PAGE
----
I like my chances at getting a novel of my own published by a major company, because it looks like they'll print anything these days...
I'd be really pI like my chances at getting a novel of my own published by a major company, because it looks like they'll print anything these days...
I'd be really pissed off that I spent money to buy this if I hadn't gotten it dirt cheap at a thrift store. Two dollars buys a book worth only two stars, who'da thunk it? In the end, I went with two because I couldn't even muster the energy to out and out dislike this book. The most it got out of me was a "meh." As a vampire novel, it failed. The word didn't even appear until halfway through the whole thing, not counting the title. As a Pride and Prejudice sequel, it failed. Darcy was stiff and boring, and Lizzy was never this slow, insipid and needy. As a Jane Austen retelling, it really failed. Grange completely lacked the wit, humor and charm of Miss Austen and can barely stand on her own merit without trying to cash in on someone else's.
I'm not saying that a P&P-with-vamps story can't be done. As a matter of fact, I'm tempted to try it myself. I'm saying that this ain't that story. This is more like a rip-off of Twilight than P&P (and I paid for this crap?!). Darcy may not sparkle, but he turns transparent at dawn, so that's close enough for me. And hell, even Bella freaking Swan figured out about Edward Cullen before Lizzy found out about Darcy!
That's not what ticked me off the most. It was the constant, direct quotes from the original that did that. Always verbatim, and always at least three in a chapter. What was the purpose of this, exactly? To prove that Grange read the original? Not very well, it seems, as both hero and heroine are so far out of character to the point of assassination. Was she trying to separate it from Twilight by throwing as much of Jane as she could in there? Was she trying to be clever, in putting such a spin on a classic? In this, she also failed.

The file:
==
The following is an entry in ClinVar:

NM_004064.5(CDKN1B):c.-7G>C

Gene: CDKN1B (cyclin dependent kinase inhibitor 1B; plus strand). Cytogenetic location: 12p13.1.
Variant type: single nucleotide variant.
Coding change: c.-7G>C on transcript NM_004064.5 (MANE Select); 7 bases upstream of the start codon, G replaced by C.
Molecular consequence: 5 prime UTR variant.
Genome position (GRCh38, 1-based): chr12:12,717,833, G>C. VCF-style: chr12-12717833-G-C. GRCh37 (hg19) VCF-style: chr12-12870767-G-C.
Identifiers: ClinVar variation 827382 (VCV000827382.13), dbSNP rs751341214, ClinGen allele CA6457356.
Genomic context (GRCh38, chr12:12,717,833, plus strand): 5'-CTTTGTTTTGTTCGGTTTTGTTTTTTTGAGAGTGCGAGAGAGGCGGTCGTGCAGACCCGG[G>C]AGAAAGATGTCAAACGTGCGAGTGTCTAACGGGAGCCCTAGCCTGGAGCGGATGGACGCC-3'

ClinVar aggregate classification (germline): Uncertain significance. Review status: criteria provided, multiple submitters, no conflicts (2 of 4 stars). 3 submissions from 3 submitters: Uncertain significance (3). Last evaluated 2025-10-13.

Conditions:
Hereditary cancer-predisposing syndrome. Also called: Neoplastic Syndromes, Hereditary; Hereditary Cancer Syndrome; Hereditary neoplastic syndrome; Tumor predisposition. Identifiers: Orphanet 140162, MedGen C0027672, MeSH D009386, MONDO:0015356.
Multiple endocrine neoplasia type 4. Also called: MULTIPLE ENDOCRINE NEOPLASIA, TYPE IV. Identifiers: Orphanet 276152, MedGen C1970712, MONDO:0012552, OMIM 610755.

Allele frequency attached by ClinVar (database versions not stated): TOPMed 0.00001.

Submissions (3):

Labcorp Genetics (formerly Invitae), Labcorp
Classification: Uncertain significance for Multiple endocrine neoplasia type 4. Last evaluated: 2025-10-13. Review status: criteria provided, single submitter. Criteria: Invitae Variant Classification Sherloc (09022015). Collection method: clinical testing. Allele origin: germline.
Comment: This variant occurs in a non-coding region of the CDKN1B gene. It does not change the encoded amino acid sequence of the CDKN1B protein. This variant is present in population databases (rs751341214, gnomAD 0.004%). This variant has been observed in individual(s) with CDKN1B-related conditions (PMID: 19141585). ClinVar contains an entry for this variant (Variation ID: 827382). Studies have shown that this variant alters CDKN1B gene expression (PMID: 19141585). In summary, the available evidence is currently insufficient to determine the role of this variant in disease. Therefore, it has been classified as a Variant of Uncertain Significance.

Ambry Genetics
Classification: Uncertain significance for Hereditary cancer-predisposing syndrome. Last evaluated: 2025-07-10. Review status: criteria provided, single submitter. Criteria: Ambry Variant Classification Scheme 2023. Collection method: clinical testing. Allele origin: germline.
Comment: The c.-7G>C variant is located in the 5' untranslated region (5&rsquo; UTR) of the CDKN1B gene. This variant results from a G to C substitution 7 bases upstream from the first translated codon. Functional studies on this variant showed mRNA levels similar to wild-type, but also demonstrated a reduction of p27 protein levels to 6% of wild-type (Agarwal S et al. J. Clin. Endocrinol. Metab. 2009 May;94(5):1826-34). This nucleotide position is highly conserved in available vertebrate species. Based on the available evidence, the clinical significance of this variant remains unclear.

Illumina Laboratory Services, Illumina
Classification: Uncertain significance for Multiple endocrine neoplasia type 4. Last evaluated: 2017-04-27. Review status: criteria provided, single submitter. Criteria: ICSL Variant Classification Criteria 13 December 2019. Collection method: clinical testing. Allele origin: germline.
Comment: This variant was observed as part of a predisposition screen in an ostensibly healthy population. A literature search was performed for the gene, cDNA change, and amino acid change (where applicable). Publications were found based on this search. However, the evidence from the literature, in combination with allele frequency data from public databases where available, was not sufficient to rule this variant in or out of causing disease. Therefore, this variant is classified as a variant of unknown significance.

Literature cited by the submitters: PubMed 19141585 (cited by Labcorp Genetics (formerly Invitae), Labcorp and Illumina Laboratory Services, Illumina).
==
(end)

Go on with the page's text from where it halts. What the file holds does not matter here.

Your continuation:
The atmosphere threw me off as well. P&P is bright, cheery and playful. This is not. Decent vampire stories are dark, full of mystery, and occasionally scary. This is not. I have no idea what this is, but I can only call it bad fan fiction. Not the worst, as I've read some pretty nauseating garbage, but bad enough to be getting along with. It was dull and uninteresting, and I only finished it because it was so short and I literally had nothing else to do. This thing only serves to prove that if you pander to the folks in charge at the publishing houses and give them what sells--in this case, vampires and retellings of classics--then regardless of talent or worth, you too can see your name in print!...more
**spoiler alert** I'll admit it, I didn't like this half so well the first time I read it. I was too attached to Ang Lee's film adaptation for the boo**spoiler alert** I'll admit it, I didn't like this half so well the first time I read it. I was too attached to Ang Lee's film adaptation for the book to ever measure up. Second time around, however, my opinion has entirely changed, and I can safely say I love S and S just as much--if not more!--than Pride and Prejudice.
I was initially inclined to favor Marianne over every other character, but I have to give more and more credit to Elinor, Edward, and Colonel Brandon. My own sensibilities have tempered somewhat, and Marianne's selfishness and the general strength of character shown by the other three are more apparent and, in the case of the latter, more appreciated.